O'Malley: New VC Money Needed To Fuel Economy
ANNAPOLIS Gov. Martin O'Malley made rare appearances in Senate and House committees Wednesday to endorse his plan to fuel innovation and high-tech jobs by pumping roughly $100 million into a new fund aimed at promoting startups.
O'Malley's plan is dubbed "Invest Maryland," and it's one of his key initiatives this session. He touched on the proposal during his inauguration speech in January and briefly outlined details weeks later during his State of the State address.
Wednesday's hearings gave O'Malley another shot at pitching the proposal to lawmakers this time with the focus entirely on the bill.
The biggest obstacle for Maryland startup companies, O'Malley said, is a lack of adequate seed money to help turn ideas into commercialized technology. The "Invest Maryland" plan addresses that shortfall by getting venture capital flowing to the tune of roughly $100 million over five years.
"The states that win will be those that can spur innovation," O'Malley said, repeating a theme he sounded during his State of the State address that emphasized creating thousands of new jobs through innovation.
Here's how the proposal works: The state would create a tax credit insurance companies could purchase through a competitive-bidding process (Note: there is talk of expanding the tax credit beyond insurance companies). The money generated through the tax-credit auctions - an estimated $99.4 million between fiscal 2012 and fiscal 2014 - would be turned into cash that's pumped into early-stage technology, life sciences and other companies.
The state would manage half the pot and the rest would be overseen by "designated third-party venture capital firms," according to the bill's fiscal note.
If the investment is successful, money is returned to the state just like almost any other venture capital deal. Under the proposed legislation, Maryland is slated to receive a 100 percent return and 80 percent of profit generated on successful investments.
The plan could provide a "direct benefit" to 200 to 400 small businesses, according to the fiscal note.
"The goal is if we do this right we create an evergreen fund," said Christian Johansson, secretary for the Maryland Department of Business and Economic Development.
The bill appears to have enough support to get out of committee.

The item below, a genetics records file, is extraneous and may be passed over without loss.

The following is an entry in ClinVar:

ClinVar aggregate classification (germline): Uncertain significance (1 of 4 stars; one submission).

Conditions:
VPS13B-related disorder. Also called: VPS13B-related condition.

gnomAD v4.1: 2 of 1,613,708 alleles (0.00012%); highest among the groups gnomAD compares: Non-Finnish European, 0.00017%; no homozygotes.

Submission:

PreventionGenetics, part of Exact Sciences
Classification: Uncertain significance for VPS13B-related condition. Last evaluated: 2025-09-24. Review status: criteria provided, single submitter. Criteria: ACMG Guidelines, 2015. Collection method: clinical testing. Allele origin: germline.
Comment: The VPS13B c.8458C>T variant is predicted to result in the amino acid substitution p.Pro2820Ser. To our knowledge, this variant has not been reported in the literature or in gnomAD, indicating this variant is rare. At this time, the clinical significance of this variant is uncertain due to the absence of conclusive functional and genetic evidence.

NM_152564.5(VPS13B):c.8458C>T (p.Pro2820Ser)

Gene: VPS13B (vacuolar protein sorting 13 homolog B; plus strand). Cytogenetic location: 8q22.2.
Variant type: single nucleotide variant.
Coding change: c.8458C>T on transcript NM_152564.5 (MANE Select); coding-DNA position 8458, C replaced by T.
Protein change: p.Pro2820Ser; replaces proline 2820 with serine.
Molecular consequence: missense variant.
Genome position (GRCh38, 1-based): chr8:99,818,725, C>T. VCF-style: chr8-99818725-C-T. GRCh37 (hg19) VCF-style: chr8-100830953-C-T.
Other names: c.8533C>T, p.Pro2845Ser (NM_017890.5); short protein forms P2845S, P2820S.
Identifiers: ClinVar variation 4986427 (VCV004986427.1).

O'Malley testified before the Senate Budget and Taxation Committee, where seven of the 11 members are co-sponsoring the bill. He later testified before the House Ways and Means Committee, where 11 of the 23 members, including the committee chair and co-chair, have signed on to support the legislation.
Aside from Johansson, O'Malley was joined Wednesday by several heavy hitters who offered strong endorsements. Among them: Johns Hopkins University President Ronald Daniels and University System of Maryland Chancellor William Kirwan.
Republicans have criticized the plan, saying the government shouldn't interfere with private sector investments. On Wednesday, the Senate committee members were more concerned with understanding the details of the plan, like whether the bill would require companies receiving investments to produce their technology at local manufacturing plants.
And Sen. Roger Manno, a Democrat from Montgomery and a co-sponsor of the bill, wanted reassurance about the state's ability to pick the right companies to invest in because some lawmakers are "a little jumpy" about investments.
Not to worry, Johansson responded, pointing to the Maryland Venture Fund which has invested $25 million in Maryland-based companies since 1994 and returned $61 million to the state.
"We have a proven track record of doing this," Johansson said.
As O'Malley left the Senate hearing, he we was swarmed by supporters of a bill that would allow undocumented students to pay in-state tuition at Maryland colleges and universities.
By Capital News Service's David Saleh Rauf.
Honest Tea's CEO Says Things Go Better With Coke
Coca-Cola's acquisition of Bethesda-based beverage producer Honest Tea continues to move forward, said Seth Goldman, the company's co-founder and CEO.
Goldman was the keynote speaker Wednesday at a Washington forum on sustainable business practices.
The Atlanta-based beverage giant purchased a minority share of Honest Tea in 2008. Since then, Honest Tea's distribution has expanded five-fold - from 15,000 to 75,000 sales outlets - and sales have tripled, Goldman said.
Honest Tea shareholders were formally notified Tuesday of Coca-Cola's plan to purchase the company's remaining shares. The company will remain headquartered in Bethesda, Goldman said in a blog post.
Goldman is optimistic about the acquisition - under which he will maintain an ownership stake - and hopes consumers will see the potential "green" advantages of wider distribution of Honest Tea's organic products.
"It's easy to fall into the 'big is bad, small is good' trap," Goldman said. But in addition to moving Honest Tea into a larger distribution network - helping fulfill the company's goal "to make organics democratized" - Coca-Cola also offers resources that can further sustainable business practices.
For instance, Goldman said, Coca-Cola is developing more eco-friendly bottles made from molasses, and its bottling plants waste less water than Honest Tea's other bottling facilities.
"Coke's (bottling) strategies are more advanced than ours," Goldman said.
Honest Tea, which also produces juices, is planning to expand beyond beverages and expects to launch a new fruit drink in about two months, Goldman said. "There's a lot more on the way."
By Capital News Service's Steve Kilar.